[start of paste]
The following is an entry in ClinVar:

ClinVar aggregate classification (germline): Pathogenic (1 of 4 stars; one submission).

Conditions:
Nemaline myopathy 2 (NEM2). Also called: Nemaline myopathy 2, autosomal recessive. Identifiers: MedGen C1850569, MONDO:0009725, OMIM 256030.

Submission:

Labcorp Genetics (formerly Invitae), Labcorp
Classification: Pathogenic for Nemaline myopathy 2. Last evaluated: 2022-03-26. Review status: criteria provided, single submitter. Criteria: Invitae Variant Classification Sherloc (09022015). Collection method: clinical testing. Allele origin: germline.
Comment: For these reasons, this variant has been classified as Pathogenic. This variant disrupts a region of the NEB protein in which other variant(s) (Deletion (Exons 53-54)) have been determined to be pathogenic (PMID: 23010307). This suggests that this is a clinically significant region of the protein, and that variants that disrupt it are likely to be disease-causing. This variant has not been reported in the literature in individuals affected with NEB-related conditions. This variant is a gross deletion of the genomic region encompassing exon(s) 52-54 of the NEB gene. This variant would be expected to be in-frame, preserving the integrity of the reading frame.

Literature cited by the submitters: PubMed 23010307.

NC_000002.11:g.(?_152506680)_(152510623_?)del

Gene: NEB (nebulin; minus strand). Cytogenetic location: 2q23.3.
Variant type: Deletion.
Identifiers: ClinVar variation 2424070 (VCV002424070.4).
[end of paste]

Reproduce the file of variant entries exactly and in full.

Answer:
The following is an entry in ClinVar:

ClinVar aggregate classification (germline): Pathogenic (1 of 4 stars; one submission).

Conditions:
Nemaline myopathy 2 (NEM2). Also called: Nemaline myopathy 2, autosomal recessive. Identifiers: MedGen C1850569, MONDO:0009725, OMIM 256030.

Submission:

Labcorp Genetics (formerly Invitae), Labcorp
Classification: Pathogenic for Nemaline myopathy 2. Last evaluated: 2022-03-26. Review status: criteria provided, single submitter. Criteria: Invitae Variant Classification Sherloc (09022015). Collection method: clinical testing. Allele origin: germline.
Comment: For these reasons, this variant has been classified as Pathogenic. This variant disrupts a region of the NEB protein in which other variant(s) (Deletion (Exons 53-54)) have been determined to be pathogenic (PMID: 23010307). This suggests that this is a clinically significant region of the protein, and that variants that disrupt it are likely to be disease-causing. This variant has not been reported in the literature in individuals affected with NEB-related conditions. This variant is a gross deletion of the genomic region encompassing exon(s) 52-54 of the NEB gene. This variant would be expected to be in-frame, preserving the integrity of the reading frame.

Literature cited by the submitters: PubMed 23010307.

NC_000002.11:g.(?_152506680)_(152510623_?)del

Gene: NEB (nebulin; minus strand). Cytogenetic location: 2q23.3.
Variant type: Deletion.
Identifiers: ClinVar variation 2424070 (VCV002424070.4).